Down, But Not Out

Members looking for work represent an opportunity for credit unions to deliver solutions and rejuvenate local economies.

 
 

As of September, the national unemployment rate was 9.6% according to the Bureau of Labor Statistics. The number is significant but not all-encompassing. Statistics, charts and graphs are useful for context, but they don’t show the complete effects of joblessness on people and communities.

The Los Angeles Times produced a series of video and written profiles about area residents that have been affected by the recession and the absence of employment. The series is engaging, informative and ultimately valuable for its ability to humanize a national issue.

Take Deanne Schwarberg. She used to sell insurance in Southern California, but, after losing her job, she now lives with her mother and unemployed brother. She’s had a difficult time coping with the rejection and lack of purpose.

"You start judging yourself,” she told the newspaper. “You think, 'Maybe it's my weight,' because I gained a few pounds. You start tearing yourself apart. I have never been out of work this long in my life. It's been a nightmare."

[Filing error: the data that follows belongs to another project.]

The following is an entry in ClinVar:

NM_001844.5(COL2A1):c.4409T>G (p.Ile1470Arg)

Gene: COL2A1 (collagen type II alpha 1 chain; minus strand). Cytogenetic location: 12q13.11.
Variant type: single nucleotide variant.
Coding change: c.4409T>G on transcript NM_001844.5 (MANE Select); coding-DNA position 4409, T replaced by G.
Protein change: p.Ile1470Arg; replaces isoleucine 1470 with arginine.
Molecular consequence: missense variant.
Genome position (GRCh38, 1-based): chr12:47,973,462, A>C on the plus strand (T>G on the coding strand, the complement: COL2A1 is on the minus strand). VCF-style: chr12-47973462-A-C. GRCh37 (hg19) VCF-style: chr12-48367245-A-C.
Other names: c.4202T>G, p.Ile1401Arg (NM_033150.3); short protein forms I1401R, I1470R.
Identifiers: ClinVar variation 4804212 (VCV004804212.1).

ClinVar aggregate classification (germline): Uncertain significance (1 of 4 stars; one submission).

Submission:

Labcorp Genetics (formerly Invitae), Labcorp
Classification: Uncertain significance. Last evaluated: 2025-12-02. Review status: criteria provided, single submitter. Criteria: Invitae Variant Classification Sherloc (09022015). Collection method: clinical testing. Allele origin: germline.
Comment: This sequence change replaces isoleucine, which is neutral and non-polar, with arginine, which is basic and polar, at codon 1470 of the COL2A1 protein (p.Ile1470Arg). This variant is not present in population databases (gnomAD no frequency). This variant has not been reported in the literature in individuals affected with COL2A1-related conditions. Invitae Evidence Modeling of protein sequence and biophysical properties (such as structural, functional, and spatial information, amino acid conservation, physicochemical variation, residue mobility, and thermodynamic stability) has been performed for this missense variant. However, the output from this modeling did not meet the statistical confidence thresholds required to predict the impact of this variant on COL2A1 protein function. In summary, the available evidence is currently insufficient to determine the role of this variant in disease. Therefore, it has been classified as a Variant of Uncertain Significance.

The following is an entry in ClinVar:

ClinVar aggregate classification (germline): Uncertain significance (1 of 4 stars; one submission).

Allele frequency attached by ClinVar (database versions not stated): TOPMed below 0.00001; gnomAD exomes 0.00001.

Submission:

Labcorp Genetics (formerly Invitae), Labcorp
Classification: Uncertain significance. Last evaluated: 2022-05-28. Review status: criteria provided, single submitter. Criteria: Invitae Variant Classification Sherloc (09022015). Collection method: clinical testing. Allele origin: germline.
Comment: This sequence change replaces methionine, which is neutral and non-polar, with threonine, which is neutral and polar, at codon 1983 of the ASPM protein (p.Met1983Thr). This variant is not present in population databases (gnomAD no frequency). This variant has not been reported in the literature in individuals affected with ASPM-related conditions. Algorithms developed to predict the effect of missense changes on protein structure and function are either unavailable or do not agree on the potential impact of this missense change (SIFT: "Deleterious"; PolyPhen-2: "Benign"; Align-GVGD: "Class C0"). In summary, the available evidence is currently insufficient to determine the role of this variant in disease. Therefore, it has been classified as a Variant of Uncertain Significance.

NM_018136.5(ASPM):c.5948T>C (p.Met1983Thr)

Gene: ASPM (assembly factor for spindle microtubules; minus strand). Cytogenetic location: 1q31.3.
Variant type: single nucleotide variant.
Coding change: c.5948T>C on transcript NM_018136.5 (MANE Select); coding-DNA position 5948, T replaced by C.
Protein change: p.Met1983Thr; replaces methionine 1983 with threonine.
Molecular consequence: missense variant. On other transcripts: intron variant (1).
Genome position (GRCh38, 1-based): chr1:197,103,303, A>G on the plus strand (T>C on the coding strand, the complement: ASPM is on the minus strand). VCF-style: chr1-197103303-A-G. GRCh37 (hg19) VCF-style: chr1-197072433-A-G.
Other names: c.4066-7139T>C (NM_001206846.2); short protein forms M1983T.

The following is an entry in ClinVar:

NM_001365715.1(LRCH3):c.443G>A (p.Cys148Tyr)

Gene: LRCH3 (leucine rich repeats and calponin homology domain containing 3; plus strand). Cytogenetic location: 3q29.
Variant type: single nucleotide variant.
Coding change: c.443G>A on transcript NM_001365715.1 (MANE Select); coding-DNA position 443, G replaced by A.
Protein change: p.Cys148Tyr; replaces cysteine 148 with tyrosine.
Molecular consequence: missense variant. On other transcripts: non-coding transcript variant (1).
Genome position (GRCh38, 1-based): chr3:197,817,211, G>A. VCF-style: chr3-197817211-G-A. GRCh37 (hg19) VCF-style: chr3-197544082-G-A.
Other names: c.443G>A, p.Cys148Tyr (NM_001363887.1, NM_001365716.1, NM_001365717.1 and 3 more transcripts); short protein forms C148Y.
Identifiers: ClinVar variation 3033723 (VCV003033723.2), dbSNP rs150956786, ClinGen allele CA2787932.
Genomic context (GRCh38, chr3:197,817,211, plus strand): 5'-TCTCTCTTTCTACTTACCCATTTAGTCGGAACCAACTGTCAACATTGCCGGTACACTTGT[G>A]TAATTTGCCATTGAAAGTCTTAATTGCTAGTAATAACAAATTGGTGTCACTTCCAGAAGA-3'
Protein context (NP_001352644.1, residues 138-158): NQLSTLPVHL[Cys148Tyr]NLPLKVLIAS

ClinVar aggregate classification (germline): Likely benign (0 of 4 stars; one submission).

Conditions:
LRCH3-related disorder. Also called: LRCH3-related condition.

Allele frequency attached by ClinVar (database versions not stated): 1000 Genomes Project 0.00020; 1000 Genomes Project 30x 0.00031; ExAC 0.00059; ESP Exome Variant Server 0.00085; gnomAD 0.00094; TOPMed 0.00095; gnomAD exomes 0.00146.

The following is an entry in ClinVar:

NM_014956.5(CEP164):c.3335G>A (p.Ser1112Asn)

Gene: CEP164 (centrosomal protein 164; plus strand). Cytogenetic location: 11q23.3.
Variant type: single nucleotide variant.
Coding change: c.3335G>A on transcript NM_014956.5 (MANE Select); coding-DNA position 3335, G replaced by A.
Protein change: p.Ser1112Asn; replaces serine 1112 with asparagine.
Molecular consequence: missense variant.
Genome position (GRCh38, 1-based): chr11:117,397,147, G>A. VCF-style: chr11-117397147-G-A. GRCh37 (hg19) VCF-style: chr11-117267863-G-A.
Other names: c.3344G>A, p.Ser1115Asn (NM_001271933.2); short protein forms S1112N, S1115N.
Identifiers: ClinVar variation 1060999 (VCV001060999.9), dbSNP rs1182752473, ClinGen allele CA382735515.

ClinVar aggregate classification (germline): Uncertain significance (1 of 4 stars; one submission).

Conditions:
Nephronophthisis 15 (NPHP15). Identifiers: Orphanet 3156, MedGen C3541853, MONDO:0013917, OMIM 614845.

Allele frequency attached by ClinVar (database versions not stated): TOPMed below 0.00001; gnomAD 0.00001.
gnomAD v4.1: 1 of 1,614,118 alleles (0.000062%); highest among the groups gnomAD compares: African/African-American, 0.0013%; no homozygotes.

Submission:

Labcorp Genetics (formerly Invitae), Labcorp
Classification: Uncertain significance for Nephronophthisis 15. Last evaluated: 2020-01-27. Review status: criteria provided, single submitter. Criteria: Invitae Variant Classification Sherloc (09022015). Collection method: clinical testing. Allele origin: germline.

Many credit unions have members in similar situations. They are out of work and looking for solutions. Credit unions are in the position to help members get back on their feet financially and otherwise, so that they can return to work and support the local economy.

To help members, consider these questions:

  • How does your credit union address the needs of unemployed members?
  • What are possible solutions (such as refinancing) that could put money back in their pockets?
  • What support system (even a simple bulletin board for area job leads) does your credit union (and its membership) provide to members looking for work?

Complacency won't get the credit union or members anywhere, so start the process of solving problems and serving members today.

 
 

Oct. 13, 2010


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